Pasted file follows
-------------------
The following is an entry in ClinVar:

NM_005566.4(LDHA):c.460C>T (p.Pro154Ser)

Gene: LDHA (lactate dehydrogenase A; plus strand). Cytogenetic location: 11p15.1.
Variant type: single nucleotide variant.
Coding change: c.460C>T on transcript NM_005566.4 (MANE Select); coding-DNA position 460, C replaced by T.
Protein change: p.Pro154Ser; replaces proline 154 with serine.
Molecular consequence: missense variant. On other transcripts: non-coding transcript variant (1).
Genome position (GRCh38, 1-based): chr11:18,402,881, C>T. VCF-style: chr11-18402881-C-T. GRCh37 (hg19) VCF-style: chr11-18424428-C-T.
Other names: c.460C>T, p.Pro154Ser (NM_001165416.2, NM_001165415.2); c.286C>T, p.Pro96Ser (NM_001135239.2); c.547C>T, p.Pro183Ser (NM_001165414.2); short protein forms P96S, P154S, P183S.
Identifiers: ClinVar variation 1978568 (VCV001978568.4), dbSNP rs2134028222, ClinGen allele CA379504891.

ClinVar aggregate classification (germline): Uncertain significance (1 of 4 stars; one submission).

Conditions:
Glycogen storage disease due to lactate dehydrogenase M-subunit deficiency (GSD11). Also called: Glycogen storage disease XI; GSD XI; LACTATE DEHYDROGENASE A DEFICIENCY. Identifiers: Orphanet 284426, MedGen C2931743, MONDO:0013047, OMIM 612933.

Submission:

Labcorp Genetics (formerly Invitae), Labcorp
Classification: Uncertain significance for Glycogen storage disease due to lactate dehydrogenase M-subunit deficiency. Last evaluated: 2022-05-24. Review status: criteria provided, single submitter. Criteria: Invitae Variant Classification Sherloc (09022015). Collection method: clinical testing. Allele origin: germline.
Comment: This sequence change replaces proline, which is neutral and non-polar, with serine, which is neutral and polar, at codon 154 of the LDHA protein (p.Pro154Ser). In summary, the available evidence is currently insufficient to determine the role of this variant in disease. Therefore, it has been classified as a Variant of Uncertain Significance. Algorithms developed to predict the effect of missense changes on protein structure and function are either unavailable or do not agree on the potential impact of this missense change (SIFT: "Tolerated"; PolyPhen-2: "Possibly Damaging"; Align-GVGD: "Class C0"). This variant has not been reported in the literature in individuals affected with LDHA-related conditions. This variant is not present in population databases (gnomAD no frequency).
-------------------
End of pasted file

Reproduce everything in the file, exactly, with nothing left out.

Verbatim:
The following is an entry in ClinVar:

NM_005566.4(LDHA):c.460C>T (p.Pro154Ser)

Gene: LDHA (lactate dehydrogenase A; plus strand). Cytogenetic location: 11p15.1.
Variant type: single nucleotide variant.
Coding change: c.460C>T on transcript NM_005566.4 (MANE Select); coding-DNA position 460, C replaced by T.
Protein change: p.Pro154Ser; replaces proline 154 with serine.
Molecular consequence: missense variant. On other transcripts: non-coding transcript variant (1).
Genome position (GRCh38, 1-based): chr11:18,402,881, C>T. VCF-style: chr11-18402881-C-T. GRCh37 (hg19) VCF-style: chr11-18424428-C-T.
Other names: c.460C>T, p.Pro154Ser (NM_001165416.2, NM_001165415.2); c.286C>T, p.Pro96Ser (NM_001135239.2); c.547C>T, p.Pro183Ser (NM_001165414.2); short protein forms P96S, P154S, P183S.
Identifiers: ClinVar variation 1978568 (VCV001978568.4), dbSNP rs2134028222, ClinGen allele CA379504891.

ClinVar aggregate classification (germline): Uncertain significance (1 of 4 stars; one submission).

Conditions:
Glycogen storage disease due to lactate dehydrogenase M-subunit deficiency (GSD11). Also called: Glycogen storage disease XI; GSD XI; LACTATE DEHYDROGENASE A DEFICIENCY. Identifiers: Orphanet 284426, MedGen C2931743, MONDO:0013047, OMIM 612933.

Submission:

Labcorp Genetics (formerly Invitae), Labcorp
Classification: Uncertain significance for Glycogen storage disease due to lactate dehydrogenase M-subunit deficiency. Last evaluated: 2022-05-24. Review status: criteria provided, single submitter. Criteria: Invitae Variant Classification Sherloc (09022015). Collection method: clinical testing. Allele origin: germline.
Comment: This sequence change replaces proline, which is neutral and non-polar, with serine, which is neutral and polar, at codon 154 of the LDHA protein (p.Pro154Ser). In summary, the available evidence is currently insufficient to determine the role of this variant in disease. Therefore, it has been classified as a Variant of Uncertain Significance. Algorithms developed to predict the effect of missense changes on protein structure and function are either unavailable or do not agree on the potential impact of this missense change (SIFT: "Tolerated"; PolyPhen-2: "Possibly Damaging"; Align-GVGD: "Class C0"). This variant has not been reported in the literature in individuals affected with LDHA-related conditions. This variant is not present in population databases (gnomAD no frequency).